• If a player is invited, they (or their parent/guardians) will receive via e-mail a letter from the Junior Director, advising of the selection. This will give details of the trip and will request confirmation of acceptance of the place. It will also set out the required information that must be provided. The invitation letter will set out the estimated costs associated with acceptance of a place, and the associated deposit amount payable. It will also specify the due date for acceptance, payment of the deposit and provision of the requested information.

  • Note that submissions / deposit payments received after the stated deadline will be treated as declined invitations (in which circumstances deposit payments will be refunded).
  • Note also that deposit (and final balance) payments received will normally not be refunded in the event of a subsequent withdrawal from the event.

• Normal procedure is to provide the requested information via a web form. The invitation letter will provide details of this. If for any reason you cannot access the form, then please advise the Junior Director of this immediately on receipt of the invitation.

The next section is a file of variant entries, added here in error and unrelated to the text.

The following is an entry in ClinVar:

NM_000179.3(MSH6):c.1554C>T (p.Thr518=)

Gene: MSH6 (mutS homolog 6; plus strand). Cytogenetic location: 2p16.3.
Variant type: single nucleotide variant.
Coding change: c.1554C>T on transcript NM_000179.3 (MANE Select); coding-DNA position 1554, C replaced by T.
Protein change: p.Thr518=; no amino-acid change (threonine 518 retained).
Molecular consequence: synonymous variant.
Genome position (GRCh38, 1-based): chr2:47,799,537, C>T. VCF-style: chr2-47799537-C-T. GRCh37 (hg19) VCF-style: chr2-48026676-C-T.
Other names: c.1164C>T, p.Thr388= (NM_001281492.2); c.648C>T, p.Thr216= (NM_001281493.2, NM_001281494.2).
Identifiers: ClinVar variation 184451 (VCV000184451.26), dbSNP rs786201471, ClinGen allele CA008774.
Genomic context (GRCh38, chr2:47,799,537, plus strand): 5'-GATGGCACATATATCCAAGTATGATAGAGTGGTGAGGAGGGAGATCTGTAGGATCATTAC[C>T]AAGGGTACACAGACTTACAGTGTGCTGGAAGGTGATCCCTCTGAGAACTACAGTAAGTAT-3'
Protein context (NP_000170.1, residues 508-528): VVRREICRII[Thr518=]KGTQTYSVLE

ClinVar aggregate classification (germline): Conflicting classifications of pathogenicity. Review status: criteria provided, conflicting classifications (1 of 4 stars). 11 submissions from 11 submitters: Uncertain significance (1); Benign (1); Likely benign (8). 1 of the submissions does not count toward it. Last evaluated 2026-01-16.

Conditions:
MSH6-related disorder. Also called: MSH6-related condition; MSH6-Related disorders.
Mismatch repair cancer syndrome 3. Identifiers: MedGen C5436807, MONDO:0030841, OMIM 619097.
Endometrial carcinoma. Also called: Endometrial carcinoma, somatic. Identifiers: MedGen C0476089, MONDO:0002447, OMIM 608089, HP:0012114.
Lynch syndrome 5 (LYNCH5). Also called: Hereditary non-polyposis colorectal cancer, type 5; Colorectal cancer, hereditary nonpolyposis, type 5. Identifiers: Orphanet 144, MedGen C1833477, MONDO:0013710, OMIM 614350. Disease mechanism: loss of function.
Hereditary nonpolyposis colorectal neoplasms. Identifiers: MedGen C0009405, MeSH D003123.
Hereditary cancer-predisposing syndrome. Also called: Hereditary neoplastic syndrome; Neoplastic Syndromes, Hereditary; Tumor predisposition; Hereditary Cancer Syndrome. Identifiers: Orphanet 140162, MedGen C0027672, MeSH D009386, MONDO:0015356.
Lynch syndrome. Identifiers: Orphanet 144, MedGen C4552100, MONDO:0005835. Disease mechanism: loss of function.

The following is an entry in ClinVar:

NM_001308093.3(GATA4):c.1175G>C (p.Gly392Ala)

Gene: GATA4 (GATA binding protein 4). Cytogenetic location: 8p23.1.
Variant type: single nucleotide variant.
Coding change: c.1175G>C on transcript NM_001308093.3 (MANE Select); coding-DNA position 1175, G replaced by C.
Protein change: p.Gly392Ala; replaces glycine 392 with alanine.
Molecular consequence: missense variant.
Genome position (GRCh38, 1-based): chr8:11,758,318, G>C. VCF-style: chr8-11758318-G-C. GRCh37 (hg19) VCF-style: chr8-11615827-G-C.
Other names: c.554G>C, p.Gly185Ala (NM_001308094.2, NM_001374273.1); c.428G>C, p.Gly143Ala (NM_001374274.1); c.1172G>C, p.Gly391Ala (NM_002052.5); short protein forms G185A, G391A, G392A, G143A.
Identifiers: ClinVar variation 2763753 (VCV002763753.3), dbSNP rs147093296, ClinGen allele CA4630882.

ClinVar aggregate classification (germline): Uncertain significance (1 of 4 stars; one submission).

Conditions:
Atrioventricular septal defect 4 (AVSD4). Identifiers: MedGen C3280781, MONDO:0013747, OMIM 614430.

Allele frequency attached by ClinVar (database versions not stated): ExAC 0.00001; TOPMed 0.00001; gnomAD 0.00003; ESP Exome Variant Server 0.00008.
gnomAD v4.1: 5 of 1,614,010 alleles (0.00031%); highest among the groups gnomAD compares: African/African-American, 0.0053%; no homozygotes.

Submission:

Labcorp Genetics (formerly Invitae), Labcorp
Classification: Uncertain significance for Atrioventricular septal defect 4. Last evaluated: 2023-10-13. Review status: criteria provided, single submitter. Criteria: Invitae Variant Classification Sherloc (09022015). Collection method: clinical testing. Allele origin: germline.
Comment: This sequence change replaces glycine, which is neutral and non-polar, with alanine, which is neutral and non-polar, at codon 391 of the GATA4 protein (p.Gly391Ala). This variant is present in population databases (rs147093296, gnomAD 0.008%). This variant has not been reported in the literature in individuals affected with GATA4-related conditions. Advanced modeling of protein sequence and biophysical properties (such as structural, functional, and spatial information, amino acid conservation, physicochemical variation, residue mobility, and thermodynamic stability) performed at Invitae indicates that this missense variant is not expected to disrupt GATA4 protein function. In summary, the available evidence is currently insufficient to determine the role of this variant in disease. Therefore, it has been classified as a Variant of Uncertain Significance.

• The information to be provided will include: player’s and any accompany person’s full name and passport information; contact details, any visa requirements; ECF membership number, expiry date and grade; FIDE ID and rating; special dietary requirements; room occupancy requirements (e.g. single or twin); any special needs (disabled access for example).
• Note that all players competing in such events must be ECF members at Gold level since such competitions are FIDE rated at the time of the competition.